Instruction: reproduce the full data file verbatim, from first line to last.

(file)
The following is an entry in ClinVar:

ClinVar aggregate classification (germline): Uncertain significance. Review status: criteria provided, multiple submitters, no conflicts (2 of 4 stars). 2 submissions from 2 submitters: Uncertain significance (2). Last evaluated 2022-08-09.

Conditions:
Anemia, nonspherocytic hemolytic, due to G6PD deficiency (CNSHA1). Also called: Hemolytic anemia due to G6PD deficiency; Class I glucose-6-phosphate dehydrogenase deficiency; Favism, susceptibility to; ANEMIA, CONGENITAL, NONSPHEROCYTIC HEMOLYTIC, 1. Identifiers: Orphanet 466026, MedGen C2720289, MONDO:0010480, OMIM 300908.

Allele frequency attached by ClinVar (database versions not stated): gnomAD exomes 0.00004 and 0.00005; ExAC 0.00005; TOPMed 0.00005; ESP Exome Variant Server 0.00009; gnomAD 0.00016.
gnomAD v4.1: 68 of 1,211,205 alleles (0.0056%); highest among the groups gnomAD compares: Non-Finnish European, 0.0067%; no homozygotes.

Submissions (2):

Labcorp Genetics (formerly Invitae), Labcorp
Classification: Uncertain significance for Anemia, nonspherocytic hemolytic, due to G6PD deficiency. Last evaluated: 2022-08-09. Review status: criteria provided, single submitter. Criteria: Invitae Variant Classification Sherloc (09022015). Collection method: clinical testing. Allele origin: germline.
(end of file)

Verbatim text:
The following is an entry in ClinVar:

ClinVar aggregate classification (germline): Uncertain significance. Review status: criteria provided, multiple submitters, no conflicts (2 of 4 stars). 2 submissions from 2 submitters: Uncertain significance (2). Last evaluated 2022-08-09.

Conditions:
Anemia, nonspherocytic hemolytic, due to G6PD deficiency (CNSHA1). Also called: Hemolytic anemia due to G6PD deficiency; Class I glucose-6-phosphate dehydrogenase deficiency; Favism, susceptibility to; ANEMIA, CONGENITAL, NONSPHEROCYTIC HEMOLYTIC, 1. Identifiers: Orphanet 466026, MedGen C2720289, MONDO:0010480, OMIM 300908.

Allele frequency attached by ClinVar (database versions not stated): gnomAD exomes 0.00004 and 0.00005; ExAC 0.00005; TOPMed 0.00005; ESP Exome Variant Server 0.00009; gnomAD 0.00016.
gnomAD v4.1: 68 of 1,211,205 alleles (0.0056%); highest among the groups gnomAD compares: Non-Finnish European, 0.0067%; no homozygotes.

Submissions (2):

Labcorp Genetics (formerly Invitae), Labcorp
Classification: Uncertain significance for Anemia, nonspherocytic hemolytic, due to G6PD deficiency. Last evaluated: 2022-08-09. Review status: criteria provided, single submitter. Criteria: Invitae Variant Classification Sherloc (09022015). Collection method: clinical testing. Allele origin: germline.